Control of the vehicle, therefore, requires a dedicated operator, with a second dedicated operator required to obtain the imagery. This operator requires a great degree of hand-eye coordination and significant training in order to successfully pilot the system. Manufacturers of R/C-based systems realized the difficulty of piloting with joysticks and have added stabilization electronics. This stabilization help keeps the craft level and is designed to prevent it from rolling over, but doesn’t control the vehicle’s position or keep it from flying away.
One Operator, Too Many Controls!
A typical joystick-controlled system has 2 joysticks. One controls the motor power and the rotation (yaw). The other controls the vehicle pitch and roll. To hover in place, an operator must find the proper balance of motor power, roll, pitch and yaw controls. Too much power and the vehicle climbs, too little and it descends. Too much yaw and it spins in a circle. As one might imagine, it takes a significant amount of time and dexterity to learn and control these 4 individual variables at once.
When the vehicle is facing away from the operator, pushing left on the stick, makes the vehicle move left. However, when the vehicle is facing towards the operator, all the controls become reversed, requiring the operator to mirror all the inputs. With all this thinking and training required, the operator is no longer focused on taking photographs or collecting data – all their energy is going into just keeping the vehicle in the air.
Adding wind, rain or difficult viewing conditions and it becomes extremely difficult for an operator to successfully pilot the craft. While lights on the craft may increase the visibility at night, the difficulty of piloting the craft increases exponentially in the dark with only a few points of reference.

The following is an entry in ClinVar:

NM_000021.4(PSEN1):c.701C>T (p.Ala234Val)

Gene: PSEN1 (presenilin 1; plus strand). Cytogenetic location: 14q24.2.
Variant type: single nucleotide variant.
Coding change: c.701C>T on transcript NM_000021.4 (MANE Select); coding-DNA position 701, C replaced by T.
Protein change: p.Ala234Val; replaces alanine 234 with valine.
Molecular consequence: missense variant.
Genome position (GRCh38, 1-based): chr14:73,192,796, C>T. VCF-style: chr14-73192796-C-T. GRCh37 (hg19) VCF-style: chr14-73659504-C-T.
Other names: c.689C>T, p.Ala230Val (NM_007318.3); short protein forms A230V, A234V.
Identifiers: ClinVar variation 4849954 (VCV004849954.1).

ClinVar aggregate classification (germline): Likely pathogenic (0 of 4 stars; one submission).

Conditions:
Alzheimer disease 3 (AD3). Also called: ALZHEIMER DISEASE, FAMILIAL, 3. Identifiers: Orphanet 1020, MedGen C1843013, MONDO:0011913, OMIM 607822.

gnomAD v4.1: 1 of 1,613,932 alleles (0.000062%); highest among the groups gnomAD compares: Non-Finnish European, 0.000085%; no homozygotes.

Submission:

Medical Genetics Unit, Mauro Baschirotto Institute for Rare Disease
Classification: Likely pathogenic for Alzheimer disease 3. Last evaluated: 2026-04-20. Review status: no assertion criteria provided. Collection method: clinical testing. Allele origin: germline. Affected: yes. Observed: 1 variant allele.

It is estimated that learning to fly an R/C helicopter requires approximately: [Source: electric-rc-helicopter.com]
- 30 hours of practice to achieve a stable hover; and
- An additional 30 hours to achieve stable forward flight.
This only yields a pilot with basic skill level. In order to pilot for a mission at a distance, in any environment and near obstacles, an operator must learn to compensate for wind and vehicle orientation, build additional skill to fly at a distance and in difficult visibility and then control a payload. This skill does not come easily to most people and for some is not practical to learn. This makes it difficult to build up a large crew of capable pilots, which, therefore, inhibits large scale deployments of this technology.
In fact, “Over 50% of all single rotor collective pitch RC helicopters sold to and built by first time fliers end up crashing in the first few minutes of their maiden flight.” [Source: rchelicopterfun]
Line of Sight Required
Many operations require a UAV to be positioned beyond line-of-sight, at high altitudes or operated in the dark. For example, in a military reconnaissance scenario, soldiers may deploy the craft a significant distance from the target and be required to operate at high altitudes to avoid detection. With a joystick operated system, the operator must have a clear view of the UAV at all times. In difficult conditions it can be easy to lose sight of the craft, or become confused about its orientation.